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Deep-water oyster cliffs at La Chapelle Bank (Celtic Margin)
Van Rooij, D.; Huvenne, V.; Le Guilloux, E.; Foubert, A.; Wheeler, A.; Staelens, P.; Henriet, J.-P.; The HERMES Belgica GEO Shipboard Party (2007). Deep-water oyster cliffs at La Chapelle Bank (Celtic Margin). Geophys. Res. Abstr. 9(8811)
In: Geophysical Research Abstracts. Copernicus: Katlenburg-Lindau. ISSN 1029-7006; e-ISSN 1607-7962
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  • Van Rooij, D.
  • Huvenne, V.
  • Le Guilloux, E.
  • Foubert, A.
  • Wheeler, A.
  • Staelens, P.
  • Henriet, J.-P.
  • The HERMES Belgica GEO Shipboard Party

Abstract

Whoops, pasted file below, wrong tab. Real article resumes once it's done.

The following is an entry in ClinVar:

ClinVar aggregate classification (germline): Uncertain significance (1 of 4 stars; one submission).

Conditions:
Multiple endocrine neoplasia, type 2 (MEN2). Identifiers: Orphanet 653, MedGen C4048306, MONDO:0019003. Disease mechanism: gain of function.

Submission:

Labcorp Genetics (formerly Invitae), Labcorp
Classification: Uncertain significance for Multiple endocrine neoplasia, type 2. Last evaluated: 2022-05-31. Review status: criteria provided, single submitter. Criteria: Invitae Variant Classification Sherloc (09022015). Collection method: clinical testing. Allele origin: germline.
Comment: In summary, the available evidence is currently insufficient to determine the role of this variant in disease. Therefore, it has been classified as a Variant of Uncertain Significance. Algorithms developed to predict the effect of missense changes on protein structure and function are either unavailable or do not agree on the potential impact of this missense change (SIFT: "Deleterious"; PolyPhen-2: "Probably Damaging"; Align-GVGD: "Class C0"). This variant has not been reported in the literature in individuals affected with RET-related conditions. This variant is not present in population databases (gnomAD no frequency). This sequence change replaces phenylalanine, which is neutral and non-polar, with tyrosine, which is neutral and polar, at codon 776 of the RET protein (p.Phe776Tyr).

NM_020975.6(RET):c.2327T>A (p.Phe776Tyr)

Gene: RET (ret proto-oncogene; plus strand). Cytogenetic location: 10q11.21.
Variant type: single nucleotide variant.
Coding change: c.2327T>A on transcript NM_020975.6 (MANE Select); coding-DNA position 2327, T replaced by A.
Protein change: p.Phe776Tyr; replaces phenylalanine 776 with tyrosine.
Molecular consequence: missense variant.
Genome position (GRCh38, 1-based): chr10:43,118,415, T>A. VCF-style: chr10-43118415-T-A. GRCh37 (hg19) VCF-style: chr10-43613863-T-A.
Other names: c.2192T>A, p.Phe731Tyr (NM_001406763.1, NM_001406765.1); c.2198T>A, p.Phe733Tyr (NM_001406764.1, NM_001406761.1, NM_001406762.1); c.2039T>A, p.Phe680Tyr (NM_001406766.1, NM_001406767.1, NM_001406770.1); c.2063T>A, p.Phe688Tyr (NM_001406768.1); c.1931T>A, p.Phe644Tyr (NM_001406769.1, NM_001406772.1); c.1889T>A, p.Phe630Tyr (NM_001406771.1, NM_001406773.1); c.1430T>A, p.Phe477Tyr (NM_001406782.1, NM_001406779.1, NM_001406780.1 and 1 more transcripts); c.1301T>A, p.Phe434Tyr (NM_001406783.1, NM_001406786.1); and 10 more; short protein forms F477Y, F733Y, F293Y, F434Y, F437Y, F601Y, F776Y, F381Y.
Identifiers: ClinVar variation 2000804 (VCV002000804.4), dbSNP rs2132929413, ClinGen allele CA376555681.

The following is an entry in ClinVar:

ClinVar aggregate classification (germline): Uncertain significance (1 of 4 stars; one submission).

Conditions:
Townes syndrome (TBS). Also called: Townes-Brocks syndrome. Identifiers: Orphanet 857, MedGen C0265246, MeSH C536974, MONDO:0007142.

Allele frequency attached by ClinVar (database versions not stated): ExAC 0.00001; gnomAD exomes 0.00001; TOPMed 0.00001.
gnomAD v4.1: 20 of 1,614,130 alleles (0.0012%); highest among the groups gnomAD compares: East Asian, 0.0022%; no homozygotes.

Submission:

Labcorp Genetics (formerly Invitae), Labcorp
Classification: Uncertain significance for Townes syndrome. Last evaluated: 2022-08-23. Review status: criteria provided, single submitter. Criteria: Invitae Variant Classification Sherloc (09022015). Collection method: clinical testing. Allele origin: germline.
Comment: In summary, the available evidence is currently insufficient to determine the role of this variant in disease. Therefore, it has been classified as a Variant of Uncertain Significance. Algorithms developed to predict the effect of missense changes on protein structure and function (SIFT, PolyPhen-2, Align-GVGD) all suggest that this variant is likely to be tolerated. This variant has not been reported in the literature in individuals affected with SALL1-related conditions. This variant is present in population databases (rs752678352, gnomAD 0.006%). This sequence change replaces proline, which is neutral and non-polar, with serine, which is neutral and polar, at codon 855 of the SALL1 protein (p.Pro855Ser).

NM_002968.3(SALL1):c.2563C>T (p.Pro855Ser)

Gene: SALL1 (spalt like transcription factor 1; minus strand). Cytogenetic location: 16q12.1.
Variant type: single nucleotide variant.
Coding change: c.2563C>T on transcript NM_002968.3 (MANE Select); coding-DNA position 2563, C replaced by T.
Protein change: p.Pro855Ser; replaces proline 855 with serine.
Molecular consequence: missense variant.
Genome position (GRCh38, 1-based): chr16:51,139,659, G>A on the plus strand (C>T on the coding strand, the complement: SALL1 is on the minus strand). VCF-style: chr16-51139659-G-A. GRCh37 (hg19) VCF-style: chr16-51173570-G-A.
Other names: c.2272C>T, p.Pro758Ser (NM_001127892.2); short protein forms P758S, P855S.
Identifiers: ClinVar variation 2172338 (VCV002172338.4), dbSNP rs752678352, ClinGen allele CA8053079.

The maiden voyage of Ghent University’s ROV GENESIS on-board R/V Belgica (13-20 June 2006) has succeeded in contributing to several objectives of the EU-projects HERMES and EURODOM, as well as of the ESF Euromargins project MoundForce. After several trials in the Bay of Douarnenez, GENESIS made its first deep-water survey dives off the Banc de la Chapelle, on the Celtic margin, down to 700 m. The French canyon system near the Banc de la Chapelle offered a perfect location for rigorous trials of GENESIS: reported cold-water coral finds, rugged topography and hydrodynamics in a setting linking the shelf seas to the deep marine realm. The area was first surveyed using R/V Belgica’s multibeam echosounder, imaging deep canyons and thalweg channels between prominent spurs where corals had been reported. High resolution seismic sparker lines provided a geological context and linked in to the existing seismostratigraphy.Two successful dives revealed a sandy-muddy seabed with curious bedforms and erosion exposing consolidated sedimentary sequences, often cut by vertical cliffs up to 10m high. At the base of the cliffs, fallen blocks provided settlement sites for sessile organisms whilst the cliffs and protruding banks revealed dense communities of unidentified giant ostreidae (probably Neopycnodonte sp) forming 3D assemblage with occasional cold-water coral colonies (Lophelia pertusa). Though deep-water ‘oyster banks’ of Neopyncodonte cochlear had already been reported in the Bay of Biscay by ..Le Danois (1948) based on dredges, these dramatic seascapes had remained largely hidden to the human eye up to now.

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